7. Gujarat– In a state where vegetarianism is largely preferred, Memoni biriyani comes as a surprise for mutton lovers. It has its origin from Sindh, the region in Pakistan with whom the state shares its border.
  8. Haryana– Although, this state doesn’t have a biriyani it reckons itself with, its long association with the capital city, Delhi can be spoken about. Delhi Biriyani itself has so many versions depending on the part of the city it originated in and the purpose it was created for. Nizammuddin biriyani, Shahajanabad biriyani are a few to name. There is yet another twist to it in the form of the Achaari biriyani. Here, rice is mixed with pickles (Achaar in Hindi). Karim’s biriyani is served from a kitchen that dates back to the mughals (contributed by trippin_on_life).
  9. Himachal(**Need help)
  10. Jammu & Kashmir– Its large association with the Muslim rulers has lead into the creation of the Kashmiri Biriyani (non-veg) or the Kashmiri Pulav (vegetarian dish). Mutanjan biriyani is a dish that stands out in the entire list as it is a sweet form of the otherwise spicy biryani.
  11. Jharkand(**Need help)
  12. Karnataka– Susprisingly, my homestate has all the influences. The Northern part of the state is known for the Kalyani biriyani that was created by the Nawabs of Kalyani who ruled the areas around Bidar district. This is a delicacy cooked with buffalo meat. The coastal part of the state has its influence from the middle-eastern traders who eventually invented the local forms. Beary biriyani is named after the coastal trading community and Bhatkali biriyani with its taste influenced by the Navayath cuisine.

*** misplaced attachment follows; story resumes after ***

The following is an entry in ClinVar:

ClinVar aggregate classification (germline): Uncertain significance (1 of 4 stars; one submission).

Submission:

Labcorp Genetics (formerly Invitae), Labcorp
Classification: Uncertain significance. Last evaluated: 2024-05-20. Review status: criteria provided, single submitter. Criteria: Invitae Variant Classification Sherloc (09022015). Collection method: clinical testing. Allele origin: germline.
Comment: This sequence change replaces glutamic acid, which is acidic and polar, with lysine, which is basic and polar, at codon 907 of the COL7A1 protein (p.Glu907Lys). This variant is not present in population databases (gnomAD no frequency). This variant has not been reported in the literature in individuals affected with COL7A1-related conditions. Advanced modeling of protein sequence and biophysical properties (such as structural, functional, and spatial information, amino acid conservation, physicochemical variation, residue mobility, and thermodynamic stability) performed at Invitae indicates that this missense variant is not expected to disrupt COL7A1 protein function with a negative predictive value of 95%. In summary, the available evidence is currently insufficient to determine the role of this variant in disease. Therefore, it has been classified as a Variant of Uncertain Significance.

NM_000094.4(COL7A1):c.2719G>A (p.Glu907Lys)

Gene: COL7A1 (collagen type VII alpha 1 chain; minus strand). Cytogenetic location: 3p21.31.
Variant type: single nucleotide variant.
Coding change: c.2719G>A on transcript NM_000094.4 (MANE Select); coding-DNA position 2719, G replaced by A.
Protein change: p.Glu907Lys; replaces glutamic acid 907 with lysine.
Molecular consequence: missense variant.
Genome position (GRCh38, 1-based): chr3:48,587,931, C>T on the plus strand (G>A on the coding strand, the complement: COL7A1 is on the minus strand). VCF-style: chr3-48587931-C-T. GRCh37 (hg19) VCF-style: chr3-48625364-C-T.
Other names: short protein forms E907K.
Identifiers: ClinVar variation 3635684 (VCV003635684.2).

13. Kerala– The Northern Kerala (Malabar region) is known for its Thalassery biriyani and Kozhikodan biriyani, the middle part of the state has its lesser known dish called Rawther biriyani, created by the Rawther family who lived around the Palakkad area. The Kuzhimanthi biriyani, a form of Yemeni rice is slowly catching up with the locals in and around Cochin. All variants have been largely influenced by the immigrants and traders from the middle-east. Vegetarians, don’t worry. You can dig into delicious plates of Kappa biriyani (tapioca) and puttu biriyani.
  14. Madhya Pradesh– Although this state does not have its own biriyani form, Tehari biriyani is prepared all over northern India. It is the vegetarian version of the Mughlai biriyani which goes by different stories of its origin.
  15. Maharastra– While the Mughals have influenced the spicy Aurangabad biriyani, the Bombay Biriyani is a world apart with its tangy and sweet taste derived from the kewra, potatoes and plums used in its preparation. The Bohri patra biriyani, a name derived in combination of two words- Bohra (the sect who created this recipe) and patra (leaves of colocassia) is a hidden secret of Mumbai.
  16. Manipur(**Need help)
  17. Meghalaya– Although this state doesn’t have a dish called ‘biriyani’ on its menu of khasi cuisine, Jadoh is a dish that’s very close. It is a spicy preparation of rice cooked either with pork or chicken. What sets it apart is that all its ingredients are cooked with the respective animal blood (pork or chicken) instead of water.